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Dawn Marriott: Partner and Serial Chair at Hg




Dawn Marriott on the importance of failing fast, the impact of mentoring and why she keeps a weighted hula-hoop in her office.


The first thing I notice about Dawn is that she is standing up – and she remains standing for the entirety of our 45-minute chat – a first for me in any interview I’ve conducted for Boardwave. Dawn explains that she isn’t a sitter: “I don’t even have a chair. My desk isn’t one that moves up and down, I deliberately made it to be tall”.


And that wasn’t the only unconventional aspect of our meeting. Towards the end of our discussion, as we talk less about business and more about hobbies, she starts hula-hooping.


“It’s legendary at work,” she says, “I ask my team if they mind me hula-hooping while we talk. At first, they said it was distracting but now they don’t care,” she laughs. The hula-hoop is both a way to keep fit and keep calm.

It is clear that Dawn Marriott lives life in the fast lane – and I’m not talking about material possessions such as boats and cars (though she has plenty of those too). I am talking about pace.


Dawn has run countless businesses during her career: first at the business process outsourcing firm Capita and now as a partner and portfolio CEO at private equity company Hg. And she has learnt a lot of lessons along the way – the most important being the need for good mentors.


Aged 16, Dawn decided that she didn’t want to study for A-levels or go to university. She wanted to get on the career ladder—and she wanted to do it as quickly as possible. She responded to an advert for a job at private healthcare provider, BUPA. “They didn’t normally employ school leavers, but I chatted my way through the telephone screening interview without even realising it was an interview. When they said I wasn’t old

enough for the job I thought, okay, it doesn’t matter because I was just happy to have had an interview.”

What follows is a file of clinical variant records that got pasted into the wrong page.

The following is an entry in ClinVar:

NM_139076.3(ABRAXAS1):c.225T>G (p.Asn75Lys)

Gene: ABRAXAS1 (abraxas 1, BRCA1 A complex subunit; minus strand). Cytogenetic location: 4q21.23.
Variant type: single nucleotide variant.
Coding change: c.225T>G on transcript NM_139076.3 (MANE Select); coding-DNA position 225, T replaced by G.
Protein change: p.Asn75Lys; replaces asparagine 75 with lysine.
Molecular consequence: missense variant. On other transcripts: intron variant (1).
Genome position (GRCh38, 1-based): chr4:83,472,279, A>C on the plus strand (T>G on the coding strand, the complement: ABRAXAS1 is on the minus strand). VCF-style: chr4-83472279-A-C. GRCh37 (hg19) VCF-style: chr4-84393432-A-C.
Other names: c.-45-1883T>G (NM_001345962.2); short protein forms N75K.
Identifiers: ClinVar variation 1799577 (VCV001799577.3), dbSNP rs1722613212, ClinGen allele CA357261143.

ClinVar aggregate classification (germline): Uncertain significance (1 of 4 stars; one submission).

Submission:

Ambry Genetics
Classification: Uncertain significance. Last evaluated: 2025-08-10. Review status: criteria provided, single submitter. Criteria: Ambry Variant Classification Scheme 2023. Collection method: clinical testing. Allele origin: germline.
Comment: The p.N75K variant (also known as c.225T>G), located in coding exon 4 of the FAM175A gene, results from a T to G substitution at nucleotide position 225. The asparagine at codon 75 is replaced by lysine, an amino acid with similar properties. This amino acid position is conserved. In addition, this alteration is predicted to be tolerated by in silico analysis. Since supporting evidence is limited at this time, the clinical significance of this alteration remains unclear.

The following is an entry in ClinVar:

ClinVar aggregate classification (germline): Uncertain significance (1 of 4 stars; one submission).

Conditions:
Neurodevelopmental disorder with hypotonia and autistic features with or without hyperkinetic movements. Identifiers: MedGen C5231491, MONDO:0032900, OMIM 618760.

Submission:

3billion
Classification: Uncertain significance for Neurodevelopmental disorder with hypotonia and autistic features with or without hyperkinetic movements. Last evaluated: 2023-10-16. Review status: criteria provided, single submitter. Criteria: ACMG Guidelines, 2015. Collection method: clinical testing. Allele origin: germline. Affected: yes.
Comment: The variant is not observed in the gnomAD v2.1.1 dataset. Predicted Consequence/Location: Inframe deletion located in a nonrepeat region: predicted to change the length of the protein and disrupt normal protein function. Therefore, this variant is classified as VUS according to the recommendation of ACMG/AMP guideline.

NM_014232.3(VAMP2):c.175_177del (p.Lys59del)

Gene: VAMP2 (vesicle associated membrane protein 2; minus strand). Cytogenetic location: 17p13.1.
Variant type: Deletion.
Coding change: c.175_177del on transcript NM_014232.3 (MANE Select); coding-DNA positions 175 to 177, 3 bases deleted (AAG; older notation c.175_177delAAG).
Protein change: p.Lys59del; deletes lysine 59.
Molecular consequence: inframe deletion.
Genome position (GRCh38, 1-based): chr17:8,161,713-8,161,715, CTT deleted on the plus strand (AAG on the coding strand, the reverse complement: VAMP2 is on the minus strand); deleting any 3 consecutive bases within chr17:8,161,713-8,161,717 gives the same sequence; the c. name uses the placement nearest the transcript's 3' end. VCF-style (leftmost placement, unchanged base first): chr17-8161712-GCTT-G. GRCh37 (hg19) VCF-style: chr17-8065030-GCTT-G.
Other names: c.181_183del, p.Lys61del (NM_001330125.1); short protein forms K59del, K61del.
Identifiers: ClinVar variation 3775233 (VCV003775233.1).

She must have made a strong impression because they called her back and offered her a job. Initially she worked as a sales assistant but she was quickly promoted. Dawn tells me that the three years she spent at BUPA were “probably the most impactful of [her] career”.

This was, in large part, down to her boss. “She was an amazing lady. She took me under her wing and taught me all about business, how to have influence, how to get things done and how to be with customers,” Dawn says.“It was about putting customers first, having good empathy, being very honest and straightforward...and working very hard.”


The other key mentor in her life was Paul Pindar, the then COO and later CEO of Capita, a company she was headhunted for a few years later and remained at for almost 20 years. “He approached me to come and run the sales team. I accepted the job because I liked him. Everything I put into what I do today is because of those two role models, and the learnings and the opportunities that they gave me.”


Mentorship remains hugely important to Dawn. Today, she mentors 50 people across multiple business – including some from within the Boardwave community.


“I feel a real sense of worth when I find someone who wants to be mentored and who I can genuinely help in a productive way.”

And she has lots of experience to share. Dawn became a CEO in her early 20s and admits that she made loads of mistakes back in the early days. “I was far too lenient. I trusted everyone and I didn’t measure enough things – I was more face-value. Now I measure everything.”


She describes earning both her ‘scars and stripes’ during her long tenure at Capita. Chief amongst her learnings was not failing fast enough. “In the past I would always try to fix someone but, in reality, they may be a great person in the wrong job. Sometimes that can be a personal fit problem but more often it’s a skills and competency issue. As a company scales and grows, not all the people can grow and innovate at the same rate.”


She has been the CEO or Chair of a range of firms, from a pharma tech business to accountancy and geo-spatial software. She doesn’t mess about when she is appointed. “I went into this pharma tech business that was failing and after one day I knew I could fix it,” she explains. By the end of the first week she had agreed with the founder that he would leave the board. The CEO was also dismissed.